Thursday, January 15, 2015

X - Ed Sheeran

I liked Ed Sheeran's first album a lot. He showed great promise, if not polish, as a songwriter and a confidence to do what he wanted. It's that confidence which has made him a star. He doesn't have the look or manner of a high profile pop star, but he owns it well enough to earn the freedom to do what he wants. This first shows up with the title to this new album - it looks like an x, but is pronounced Multiply. It fits the theme (the first one was a plus sign) and emerges as a more stable, honed performance.

However, the title should have been Division, because as much as Sheeran does what he wants, he doesn't seem quite sure what that is on this record. The album is clearly divided between the flowing, lyrical, love-infused singer-songwriter fare and a more upbeat, rhythm-driven, R&B-infused "above it all" vibe. He does both really well, but you sort of get the notion this album should have been a double, with one set of songs devoted to each, given proper space and separation. So that's what I'm going to do here.

The R&B stuff is pretty tight. Sheeran has Pharrell and Rick Rubin doing production on most of them and it's pretty clear. "Sing" shows off slick, layered production. Although it wasn't the best choice for debut single, this track does have more depth upon further reflection. It's a much better complementary piece than a lead. The second single, "Don't" keeps the vibe going, but unless he's trying to actively crossover from pop and get play on urban stations (which seems far-fetched at best), these songs don't really reflect either the quality of the album, or Sheeran's strengths as a writer and performer. The most valuable part of "Don't" is the mystery over whether this is Taylor Swift getting the Taylor Swift treatment from a male version of herself.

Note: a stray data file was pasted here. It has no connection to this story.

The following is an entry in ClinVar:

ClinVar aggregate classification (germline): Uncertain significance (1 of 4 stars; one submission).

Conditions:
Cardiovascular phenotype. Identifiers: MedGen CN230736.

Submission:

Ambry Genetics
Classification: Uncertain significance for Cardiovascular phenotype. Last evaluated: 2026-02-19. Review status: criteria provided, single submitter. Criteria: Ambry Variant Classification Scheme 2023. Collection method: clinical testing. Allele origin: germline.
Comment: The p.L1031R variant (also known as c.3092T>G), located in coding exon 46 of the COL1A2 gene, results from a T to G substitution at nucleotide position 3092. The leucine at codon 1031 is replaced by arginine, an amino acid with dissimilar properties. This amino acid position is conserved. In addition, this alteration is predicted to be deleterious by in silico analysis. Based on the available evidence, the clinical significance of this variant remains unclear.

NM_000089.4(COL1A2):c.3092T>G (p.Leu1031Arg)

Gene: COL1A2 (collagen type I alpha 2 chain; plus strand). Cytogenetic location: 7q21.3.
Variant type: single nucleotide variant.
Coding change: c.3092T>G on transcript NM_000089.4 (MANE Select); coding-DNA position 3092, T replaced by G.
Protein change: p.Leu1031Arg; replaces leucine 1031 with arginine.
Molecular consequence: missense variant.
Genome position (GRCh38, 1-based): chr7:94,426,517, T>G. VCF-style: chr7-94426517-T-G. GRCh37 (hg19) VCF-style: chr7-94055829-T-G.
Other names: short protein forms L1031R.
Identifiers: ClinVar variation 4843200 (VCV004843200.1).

"Nina" combines the rapping, R&B tendencies, lyrics, and instrumentation well enough to present a fully-formed version of what he's clearly trying to put across. That "Nina" wasn't an early single must indicate some internal struggle between Sheeran and label about how to market this album. If you ask Sheeran what the best track on the album is, I suspect he'd pick "Bloodstream." It contains some of his deepest lyrics, a beat-driven vibe, production from Rubin, tender vocals, and depth of emotion. It's a Sheeran kind of song. I'm more partial to "Runaway," from the R&B side of the album. It seems odd, but Pharrell is able to infuse a sense of gravitas in the tracks he produces, which is especially important for someone like Sheeran, who's so naturally devoid of gravitas. Rubin is always precise with his expert balance of individual elements; Pharrell is a master of overall impression, mood.